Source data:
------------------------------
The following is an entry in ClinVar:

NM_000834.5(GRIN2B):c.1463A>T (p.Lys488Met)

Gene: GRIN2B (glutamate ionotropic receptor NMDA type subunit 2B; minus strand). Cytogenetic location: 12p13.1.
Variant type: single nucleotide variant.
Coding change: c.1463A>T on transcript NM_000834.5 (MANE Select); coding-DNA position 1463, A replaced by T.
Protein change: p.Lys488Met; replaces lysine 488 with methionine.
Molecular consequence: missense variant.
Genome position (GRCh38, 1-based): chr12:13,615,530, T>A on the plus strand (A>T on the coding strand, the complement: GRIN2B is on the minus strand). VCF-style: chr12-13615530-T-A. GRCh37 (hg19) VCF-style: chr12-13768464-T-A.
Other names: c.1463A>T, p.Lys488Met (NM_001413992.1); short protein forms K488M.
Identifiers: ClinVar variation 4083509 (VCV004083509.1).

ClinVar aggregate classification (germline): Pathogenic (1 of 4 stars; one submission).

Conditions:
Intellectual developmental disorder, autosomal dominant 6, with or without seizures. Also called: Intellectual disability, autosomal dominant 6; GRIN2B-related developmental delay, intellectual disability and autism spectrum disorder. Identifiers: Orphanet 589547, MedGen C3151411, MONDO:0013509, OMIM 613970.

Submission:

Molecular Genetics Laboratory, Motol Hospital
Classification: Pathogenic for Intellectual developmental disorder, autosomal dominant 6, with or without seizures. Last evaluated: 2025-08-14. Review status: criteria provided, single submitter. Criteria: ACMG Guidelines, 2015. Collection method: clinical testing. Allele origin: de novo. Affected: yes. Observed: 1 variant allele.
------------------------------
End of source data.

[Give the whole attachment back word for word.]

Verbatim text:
The following is an entry in ClinVar:

NM_000834.5(GRIN2B):c.1463A>T (p.Lys488Met)

Gene: GRIN2B (glutamate ionotropic receptor NMDA type subunit 2B; minus strand). Cytogenetic location: 12p13.1.
Variant type: single nucleotide variant.
Coding change: c.1463A>T on transcript NM_000834.5 (MANE Select); coding-DNA position 1463, A replaced by T.
Protein change: p.Lys488Met; replaces lysine 488 with methionine.
Molecular consequence: missense variant.
Genome position (GRCh38, 1-based): chr12:13,615,530, T>A on the plus strand (A>T on the coding strand, the complement: GRIN2B is on the minus strand). VCF-style: chr12-13615530-T-A. GRCh37 (hg19) VCF-style: chr12-13768464-T-A.
Other names: c.1463A>T, p.Lys488Met (NM_001413992.1); short protein forms K488M.
Identifiers: ClinVar variation 4083509 (VCV004083509.1).

ClinVar aggregate classification (germline): Pathogenic (1 of 4 stars; one submission).

Conditions:
Intellectual developmental disorder, autosomal dominant 6, with or without seizures. Also called: Intellectual disability, autosomal dominant 6; GRIN2B-related developmental delay, intellectual disability and autism spectrum disorder. Identifiers: Orphanet 589547, MedGen C3151411, MONDO:0013509, OMIM 613970.

Submission:

Molecular Genetics Laboratory, Motol Hospital
Classification: Pathogenic for Intellectual developmental disorder, autosomal dominant 6, with or without seizures. Last evaluated: 2025-08-14. Review status: criteria provided, single submitter. Criteria: ACMG Guidelines, 2015. Collection method: clinical testing. Allele origin: de novo. Affected: yes. Observed: 1 variant allele.